US7693263B2 (en) * 2006-08-03 2010-04-06 General Electric Company Method for the reconstruction of a body map
US20080031413A1 (en) * 2006-08-03 2008-02-07 Bernard Bouvier Method for the reconstruction of a body map
US20080081980A1 (en) * 2006-09-18 2008-04-03 Michael Maschke Apparatus and process for stroke examination and treatment using a C-arch X-ray system
US20090058430A1 (en) * 2007-09-05 2009-03-05 Sentrinsic Systems and Methods for Sensing Positions of Components
US20090292309A1 (en) * 2008-05-20 2009-11-26 Michael Maschke System and workflow for diagnosing and treating septum defects
US20120053490A1 (en) * 2010-08-31 2012-03-01 Smith Christopher E Apparatus and method for imaging feet
US8567081B2 (en) * 2010-08-31 2013-10-29 Northwest Podiatric Laboratory, Inc. Apparatus and method for imaging feet
US9194696B2 (en) 2010-08-31 2015-11-24 Northwest Podiatric Laboratory, Inc. Apparatus and method for imaging feet

Also Published As

Publication number Publication date Type
US20040017210A1 (en) 2004-01-29 application
US6894509B2 (en) 2005-05-17 grant
EP1195901A2 (en) 2002-04-10 application
JP2002196082A (en) 2002-07-10 application
EP1195901B1 (en) 2010-03-17 grant
JP4137420B2 (en) 2008-08-20 grant
EP1195901A3 (en) 2005-07-06 application
DE60141560D1 (en) 2010-04-29 grant

Similar Documents

Publication Publication Date Title
US6348862B1 (en) Proximity sensor
US5583541A (en) Mouse and trackball design with contact-less roller sensor
US5117071A (en) Stylus sensing system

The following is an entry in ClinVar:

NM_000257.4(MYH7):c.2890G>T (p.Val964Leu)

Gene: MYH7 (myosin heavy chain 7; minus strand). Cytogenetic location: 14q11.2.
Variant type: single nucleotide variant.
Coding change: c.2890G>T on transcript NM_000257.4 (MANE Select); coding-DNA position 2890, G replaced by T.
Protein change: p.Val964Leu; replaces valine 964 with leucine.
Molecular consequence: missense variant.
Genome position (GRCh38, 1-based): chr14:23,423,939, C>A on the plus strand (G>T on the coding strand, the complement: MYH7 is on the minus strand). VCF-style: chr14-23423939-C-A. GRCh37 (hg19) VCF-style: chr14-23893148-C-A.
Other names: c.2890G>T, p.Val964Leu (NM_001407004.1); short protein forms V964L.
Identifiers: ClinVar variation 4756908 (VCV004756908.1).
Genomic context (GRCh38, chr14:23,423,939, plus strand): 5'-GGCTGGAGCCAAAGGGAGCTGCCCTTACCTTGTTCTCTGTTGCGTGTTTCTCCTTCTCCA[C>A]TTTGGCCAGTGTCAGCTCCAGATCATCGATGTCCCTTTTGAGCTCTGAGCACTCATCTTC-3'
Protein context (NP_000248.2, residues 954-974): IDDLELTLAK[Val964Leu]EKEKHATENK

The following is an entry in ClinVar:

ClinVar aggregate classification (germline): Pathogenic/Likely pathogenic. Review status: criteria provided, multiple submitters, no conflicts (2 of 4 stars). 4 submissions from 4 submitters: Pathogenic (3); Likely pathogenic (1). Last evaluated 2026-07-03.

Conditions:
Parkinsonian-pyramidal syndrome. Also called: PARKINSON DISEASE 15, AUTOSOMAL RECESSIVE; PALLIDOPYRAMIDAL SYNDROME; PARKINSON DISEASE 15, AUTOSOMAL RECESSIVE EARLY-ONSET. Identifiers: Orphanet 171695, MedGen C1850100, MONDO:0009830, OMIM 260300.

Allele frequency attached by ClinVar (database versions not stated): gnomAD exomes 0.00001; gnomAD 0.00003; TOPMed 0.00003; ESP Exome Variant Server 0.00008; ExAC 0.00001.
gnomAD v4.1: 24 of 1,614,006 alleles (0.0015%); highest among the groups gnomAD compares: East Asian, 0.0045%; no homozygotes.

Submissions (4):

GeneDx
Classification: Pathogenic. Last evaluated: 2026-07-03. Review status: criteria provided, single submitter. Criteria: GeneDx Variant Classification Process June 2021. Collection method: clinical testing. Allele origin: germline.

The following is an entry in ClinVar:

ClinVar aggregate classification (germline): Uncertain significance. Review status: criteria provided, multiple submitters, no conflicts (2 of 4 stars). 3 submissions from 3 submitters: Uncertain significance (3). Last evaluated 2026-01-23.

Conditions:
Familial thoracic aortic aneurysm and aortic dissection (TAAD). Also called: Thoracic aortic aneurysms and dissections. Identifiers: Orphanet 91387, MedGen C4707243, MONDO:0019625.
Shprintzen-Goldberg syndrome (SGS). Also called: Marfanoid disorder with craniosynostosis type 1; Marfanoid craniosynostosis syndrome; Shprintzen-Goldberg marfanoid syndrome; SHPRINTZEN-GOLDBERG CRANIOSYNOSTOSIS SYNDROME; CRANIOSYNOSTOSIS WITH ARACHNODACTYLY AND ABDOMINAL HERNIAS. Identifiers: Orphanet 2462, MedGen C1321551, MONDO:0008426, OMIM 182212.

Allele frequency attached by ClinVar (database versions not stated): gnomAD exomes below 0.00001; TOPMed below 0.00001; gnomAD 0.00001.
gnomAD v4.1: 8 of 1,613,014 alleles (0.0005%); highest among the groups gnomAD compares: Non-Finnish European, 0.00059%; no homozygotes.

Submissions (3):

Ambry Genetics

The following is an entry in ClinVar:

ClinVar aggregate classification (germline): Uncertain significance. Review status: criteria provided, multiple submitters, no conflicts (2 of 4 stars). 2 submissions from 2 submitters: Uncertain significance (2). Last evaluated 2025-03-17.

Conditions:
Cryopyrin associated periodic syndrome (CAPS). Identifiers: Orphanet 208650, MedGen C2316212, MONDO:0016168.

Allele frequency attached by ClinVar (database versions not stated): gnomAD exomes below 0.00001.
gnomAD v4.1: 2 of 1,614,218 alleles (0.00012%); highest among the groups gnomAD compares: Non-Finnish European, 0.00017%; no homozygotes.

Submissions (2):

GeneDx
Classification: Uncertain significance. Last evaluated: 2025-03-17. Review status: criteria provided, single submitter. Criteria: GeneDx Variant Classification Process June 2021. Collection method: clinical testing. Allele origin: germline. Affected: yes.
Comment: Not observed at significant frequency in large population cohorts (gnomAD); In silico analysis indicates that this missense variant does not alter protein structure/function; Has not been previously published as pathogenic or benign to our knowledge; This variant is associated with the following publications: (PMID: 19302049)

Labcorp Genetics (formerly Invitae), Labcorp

US5149919A (en) Stylus sensing system
EP0795811A1 (en) Display system and method of moving a cursor of the display screen
US4951985A (en) Bumper for impact detection
US6275146B1 (en) Vehicle occupant sensing
US5297439A (en) Magnetoelastic stress sensor
US20110062971A1 (en) Single layer transcapacitive sensing
US6424029B1 (en) Chip card
EP0518836A1 (en) Driven shielding capacitive proximity sensor
US6190334B1 (en) Method and apparatus for the imaging of tissue
US20090012418A1 (en) Medical surgical sponge and instrument detection system and method
US5914708A (en) Computer input stylus method and apparatus
Valtonen et al. Tiletrack: Capacitive human tracking using floor tiles
US5654997A (en) Ultrasonic ranging system for radiation imager position control
US6833825B1 (en) Apparatus for remotely controlling a digital processing system
JP2003511799A (en) Flexible transparent contact detection system for an electronic device
US7570064B2 (en) Proximity detector comprising capacitive sensor
WO2010136932A1 (en) Touch- or proximity-sensitive interface
US20080081962A1 (en) Physiological data acquisition and management system for use with an implanted wireless sensor
US20140043289A1 (en) Capacitive sensor for a digitizer system
US6856823B2 (en) Spiral magnetic transmitter for position measurement system
US5651044A (en) Capacitive proximity detector for radiation imager position control
US20050025706A1 (en) Control system for medical equipment

Legal Events

Date Code Title Description
AS Assignment

Owner name: GENERAL ELECTRIC COMPANY, NEW YORK

Free format text: ASSIGNMENT OF ASSIGNORS INTEREST;ASSIGNORS:JOHNSON, MARK A.;BHATT, VIVEK;REEL/FRAME:011186/0908;SIGNING DATES FROM 20000907 TO 20000911

FPAY Fee payment

Year of fee payment: 4

FPAY Fee payment

Year of fee payment: 8

FPAY Fee payment

Year of fee payment: 12